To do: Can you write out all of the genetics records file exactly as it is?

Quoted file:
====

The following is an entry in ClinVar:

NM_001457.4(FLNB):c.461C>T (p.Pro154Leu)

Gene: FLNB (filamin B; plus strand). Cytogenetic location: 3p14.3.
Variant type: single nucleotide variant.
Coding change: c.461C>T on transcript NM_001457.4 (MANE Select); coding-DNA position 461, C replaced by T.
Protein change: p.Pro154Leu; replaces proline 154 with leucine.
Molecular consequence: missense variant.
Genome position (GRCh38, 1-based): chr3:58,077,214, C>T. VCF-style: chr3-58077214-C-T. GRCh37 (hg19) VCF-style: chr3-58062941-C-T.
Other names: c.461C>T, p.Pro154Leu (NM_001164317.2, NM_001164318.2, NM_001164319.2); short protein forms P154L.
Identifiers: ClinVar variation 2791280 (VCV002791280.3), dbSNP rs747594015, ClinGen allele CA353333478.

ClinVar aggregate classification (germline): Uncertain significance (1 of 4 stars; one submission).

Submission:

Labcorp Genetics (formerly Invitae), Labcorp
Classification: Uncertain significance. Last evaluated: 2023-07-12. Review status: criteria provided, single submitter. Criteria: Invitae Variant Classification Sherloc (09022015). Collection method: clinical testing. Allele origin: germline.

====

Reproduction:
The following is an entry in ClinVar:

NM_001457.4(FLNB):c.461C>T (p.Pro154Leu)

Gene: FLNB (filamin B; plus strand). Cytogenetic location: 3p14.3.
Variant type: single nucleotide variant.
Coding change: c.461C>T on transcript NM_001457.4 (MANE Select); coding-DNA position 461, C replaced by T.
Protein change: p.Pro154Leu; replaces proline 154 with leucine.
Molecular consequence: missense variant.
Genome position (GRCh38, 1-based): chr3:58,077,214, C>T. VCF-style: chr3-58077214-C-T. GRCh37 (hg19) VCF-style: chr3-58062941-C-T.
Other names: c.461C>T, p.Pro154Leu (NM_001164317.2, NM_001164318.2, NM_001164319.2); short protein forms P154L.
Identifiers: ClinVar variation 2791280 (VCV002791280.3), dbSNP rs747594015, ClinGen allele CA353333478.

ClinVar aggregate classification (germline): Uncertain significance (1 of 4 stars; one submission).

Submission:

Labcorp Genetics (formerly Invitae), Labcorp
Classification: Uncertain significance. Last evaluated: 2023-07-12. Review status: criteria provided, single submitter. Criteria: Invitae Variant Classification Sherloc (09022015). Collection method: clinical testing. Allele origin: germline.